U.S. cell phone safety report: It’s your call

No definitive link has been found between cell phone use and health risks, but more research is needed to assess possible long-term effects, according to a report released Wednesday by the U.S. General Accounting Office (GAO) that repeats the conclusions given by the U.S. Food and Drug Administration (FDA) and telecommunication industry groups.

“Research to date does not show radio frequency energy emitted from mobile phones to have adverse health effects but there is not yet enough information to conclude that there is no risk,” said the report, titled “Research and Regulatory Efforts on Mobile Phone Health Issues.”

The report from the investigative arm of Congress rolled together the opinions of the FDA, the World Health Organization, the National Institutes of Health (NIH) and other major health organizations. It concludes that little research has been done over the past few years to clear up questions about cell- phone health risks, attributing that problem to a disagreement between the Cellular Telecommunications & Internet Association (CTIA) and the scientific community over an industry-funded study begun in 1993.

Not assessed in the report are the potential health risks associated with radio frequency emissions from cell phone towers, interference with medical devices or safety risks associated with talking on a mobile phone while driving. About 110 million people currently use cell phones, according to the report.

The GAO recommended improving the public’s access to information about cell-phone health issues, adding staff to the FCC and creating standardized testing procedures for cell-phone radiation emissions.

The report’s release led U.S. Representative Edward Markey, a Democrat from Massachusetts, to request that the NIH and FDA work together to decide if the government should provide more funding into research about possible health effects of cell phone use. Along with Senator Joseph Lieberman, a Connecticut Democrat, Markey further called on the U.S. Federal Communications Commission (FCC) and the FDA to set up a Web site to provide consumers with information.

More research is needed, Markey said in a statement.

“The reality is that the nature of the health risk is such that no lab study or epidemiological study will likely reveal any adverse health effects of radiofrequency radiation on humans, if any, except over the course of many years of tracking heavy users,” said Markey, who serves on the House Subcommittee on Telecommunications and the Internet.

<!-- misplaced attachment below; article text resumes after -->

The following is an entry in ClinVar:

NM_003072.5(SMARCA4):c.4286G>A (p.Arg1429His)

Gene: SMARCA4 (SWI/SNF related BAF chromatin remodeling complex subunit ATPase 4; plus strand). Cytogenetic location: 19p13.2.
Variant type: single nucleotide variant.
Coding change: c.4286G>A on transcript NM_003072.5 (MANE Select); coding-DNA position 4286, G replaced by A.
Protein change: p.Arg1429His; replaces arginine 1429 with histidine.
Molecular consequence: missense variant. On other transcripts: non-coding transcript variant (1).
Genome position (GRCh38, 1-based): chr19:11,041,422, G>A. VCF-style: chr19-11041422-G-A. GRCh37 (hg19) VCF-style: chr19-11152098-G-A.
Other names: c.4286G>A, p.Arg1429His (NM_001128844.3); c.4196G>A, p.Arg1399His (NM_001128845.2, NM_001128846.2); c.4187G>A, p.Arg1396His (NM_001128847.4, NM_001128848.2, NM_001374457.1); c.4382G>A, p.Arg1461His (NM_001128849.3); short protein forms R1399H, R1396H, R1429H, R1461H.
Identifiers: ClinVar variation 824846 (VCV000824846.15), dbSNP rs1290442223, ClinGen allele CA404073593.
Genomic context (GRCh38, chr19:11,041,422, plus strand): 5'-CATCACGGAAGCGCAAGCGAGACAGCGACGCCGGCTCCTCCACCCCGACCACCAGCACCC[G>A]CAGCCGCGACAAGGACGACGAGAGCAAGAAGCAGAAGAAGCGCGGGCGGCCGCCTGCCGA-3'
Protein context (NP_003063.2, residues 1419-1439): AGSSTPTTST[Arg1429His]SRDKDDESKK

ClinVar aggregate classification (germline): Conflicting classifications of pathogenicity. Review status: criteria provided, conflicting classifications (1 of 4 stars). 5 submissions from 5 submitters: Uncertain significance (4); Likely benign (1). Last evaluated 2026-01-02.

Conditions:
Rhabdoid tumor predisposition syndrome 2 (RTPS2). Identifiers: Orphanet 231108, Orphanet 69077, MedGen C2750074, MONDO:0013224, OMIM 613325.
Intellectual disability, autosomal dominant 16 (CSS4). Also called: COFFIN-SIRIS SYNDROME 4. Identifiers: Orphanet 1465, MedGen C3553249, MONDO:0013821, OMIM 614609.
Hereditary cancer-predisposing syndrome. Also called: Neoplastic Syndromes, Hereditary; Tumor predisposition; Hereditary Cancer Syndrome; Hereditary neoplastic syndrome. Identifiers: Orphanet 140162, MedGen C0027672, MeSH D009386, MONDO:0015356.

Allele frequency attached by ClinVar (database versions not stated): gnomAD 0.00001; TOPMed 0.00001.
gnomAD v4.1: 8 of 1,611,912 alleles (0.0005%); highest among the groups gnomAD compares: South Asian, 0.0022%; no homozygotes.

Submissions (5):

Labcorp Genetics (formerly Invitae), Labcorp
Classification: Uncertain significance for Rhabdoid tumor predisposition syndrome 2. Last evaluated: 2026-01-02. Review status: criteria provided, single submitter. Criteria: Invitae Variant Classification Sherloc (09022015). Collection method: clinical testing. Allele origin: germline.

“In the short term millions of Americans will be required to make their own judgments about the level of risk and what precautions to take without the definitive conclusions available from the research community about the risk to human health,” he said in the statement.

The CTIA praised the report. “Today’s report is both balanced and fair. They have done an excellent job of examining a wide range of issues impartially,” said Tom Wheeler, CTIA president and chief executive officer, in a statement released by CTIA.

“As an industry, we concur with the report’s conclusions that further research is needed. Hence, we have entered into an agreement with the FDA to pursue additional research,” Wheeler said.

The CTIA and the FDA signed a cooperative research agreement last year, and Markey noted in his comments the potential benefits of that work. While optimistic the agreement will yield more conclusive results than the 1993 study, staffers expressed his concern about the research process.

“Congressman Markey is concerned that the choice of researchers will be left to the industry,” his spokesman said, adding that the public should know what the FDA recommends as research priorities and how the CTIA responds to those recommendations.

Findings from the 1993 study were announced without being peer reviewed – an important step in the scientific research process – and then recommendations were tabled without being acted on, according to Markey’s spokesman.

Scientists and government and industry officials involved in the GAO report who were questioned by authors of the CTIA study raised questions about the productivity and accountability of the organization conducting the CTIA study, the GAO report said.

A more definitive answer about whether cell phones cause health risks could, perhaps, be a more pressing issue with the filing in April of a class-action lawsuit against 25 wireless companies.

Powerhouse personal injury attorney Peter Angelos filed the lawsuit against the companies, including Motorola Inc. and Verizon Wireless Inc., alleging the vendors knew of health risks, including the possibility of brain tumors, for cell-phone users, but failed to warn them or to mitigate the risk. The lawsuits seek to require the companies to provide free earpieces for every cell phone, reimbursement for the cost of an earpiece for those who bought one, and unspecified punitive damages.

Angelos gained notoriety for his class-action court victories against the tobacco industry and asbestos manufacturers.

A full text of the GAO report can be found at http://www.gao.gov/.

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